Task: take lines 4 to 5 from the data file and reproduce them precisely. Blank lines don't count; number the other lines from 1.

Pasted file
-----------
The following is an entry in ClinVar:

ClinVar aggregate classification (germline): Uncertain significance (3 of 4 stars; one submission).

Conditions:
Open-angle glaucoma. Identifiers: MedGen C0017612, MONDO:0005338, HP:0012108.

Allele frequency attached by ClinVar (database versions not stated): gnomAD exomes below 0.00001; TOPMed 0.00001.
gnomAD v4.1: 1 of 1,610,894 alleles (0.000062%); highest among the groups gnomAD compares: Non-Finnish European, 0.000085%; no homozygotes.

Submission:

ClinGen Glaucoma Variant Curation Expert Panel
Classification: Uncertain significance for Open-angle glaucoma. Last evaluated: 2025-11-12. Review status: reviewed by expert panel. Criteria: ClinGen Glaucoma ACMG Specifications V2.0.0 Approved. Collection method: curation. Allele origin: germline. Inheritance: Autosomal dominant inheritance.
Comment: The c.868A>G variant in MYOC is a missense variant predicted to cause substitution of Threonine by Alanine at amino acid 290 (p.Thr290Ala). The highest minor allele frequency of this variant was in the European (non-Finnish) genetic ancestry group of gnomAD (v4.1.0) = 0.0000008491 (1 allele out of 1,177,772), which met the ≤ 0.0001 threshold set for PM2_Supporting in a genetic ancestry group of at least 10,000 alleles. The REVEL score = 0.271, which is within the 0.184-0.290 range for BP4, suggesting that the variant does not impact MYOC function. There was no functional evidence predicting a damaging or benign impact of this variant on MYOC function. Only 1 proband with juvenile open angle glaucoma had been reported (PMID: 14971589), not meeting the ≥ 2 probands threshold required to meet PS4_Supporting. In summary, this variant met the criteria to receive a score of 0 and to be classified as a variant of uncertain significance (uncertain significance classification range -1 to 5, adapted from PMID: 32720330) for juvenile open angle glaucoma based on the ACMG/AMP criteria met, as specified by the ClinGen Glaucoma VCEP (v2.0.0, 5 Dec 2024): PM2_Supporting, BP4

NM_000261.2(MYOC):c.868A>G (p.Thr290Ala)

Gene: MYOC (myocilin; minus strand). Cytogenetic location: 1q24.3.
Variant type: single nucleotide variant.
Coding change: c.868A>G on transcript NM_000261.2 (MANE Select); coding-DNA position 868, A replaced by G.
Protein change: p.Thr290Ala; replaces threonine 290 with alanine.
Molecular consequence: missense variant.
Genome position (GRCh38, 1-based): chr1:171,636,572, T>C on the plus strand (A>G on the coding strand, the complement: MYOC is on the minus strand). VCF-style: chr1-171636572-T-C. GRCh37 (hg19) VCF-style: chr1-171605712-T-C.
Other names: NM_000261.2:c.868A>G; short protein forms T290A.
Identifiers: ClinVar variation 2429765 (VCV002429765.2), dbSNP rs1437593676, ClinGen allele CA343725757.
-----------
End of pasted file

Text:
Open-angle glaucoma. Identifiers: MedGen C0017612, MONDO:0005338, HP:0012108.

Allele frequency attached by ClinVar (database versions not stated): gnomAD exomes below 0.00001; TOPMed 0.00001.